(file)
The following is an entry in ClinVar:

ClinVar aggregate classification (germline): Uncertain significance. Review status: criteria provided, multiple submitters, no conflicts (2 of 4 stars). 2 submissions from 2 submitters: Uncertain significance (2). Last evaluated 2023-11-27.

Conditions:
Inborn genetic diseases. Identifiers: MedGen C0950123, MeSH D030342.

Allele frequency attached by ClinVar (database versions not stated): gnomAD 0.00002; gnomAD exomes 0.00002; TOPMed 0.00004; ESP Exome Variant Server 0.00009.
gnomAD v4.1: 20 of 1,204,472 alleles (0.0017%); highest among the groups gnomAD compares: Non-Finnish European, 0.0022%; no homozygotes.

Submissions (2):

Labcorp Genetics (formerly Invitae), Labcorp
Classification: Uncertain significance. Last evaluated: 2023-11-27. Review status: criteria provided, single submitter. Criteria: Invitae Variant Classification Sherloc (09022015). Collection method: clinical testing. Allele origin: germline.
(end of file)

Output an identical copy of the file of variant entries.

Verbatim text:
The following is an entry in ClinVar:

ClinVar aggregate classification (germline): Uncertain significance. Review status: criteria provided, multiple submitters, no conflicts (2 of 4 stars). 2 submissions from 2 submitters: Uncertain significance (2). Last evaluated 2023-11-27.

Conditions:
Inborn genetic diseases. Identifiers: MedGen C0950123, MeSH D030342.

Allele frequency attached by ClinVar (database versions not stated): gnomAD 0.00002; gnomAD exomes 0.00002; TOPMed 0.00004; ESP Exome Variant Server 0.00009.
gnomAD v4.1: 20 of 1,204,472 alleles (0.0017%); highest among the groups gnomAD compares: Non-Finnish European, 0.0022%; no homozygotes.

Submissions (2):

Labcorp Genetics (formerly Invitae), Labcorp
Classification: Uncertain significance. Last evaluated: 2023-11-27. Review status: criteria provided, single submitter. Criteria: Invitae Variant Classification Sherloc (09022015). Collection method: clinical testing. Allele origin: germline.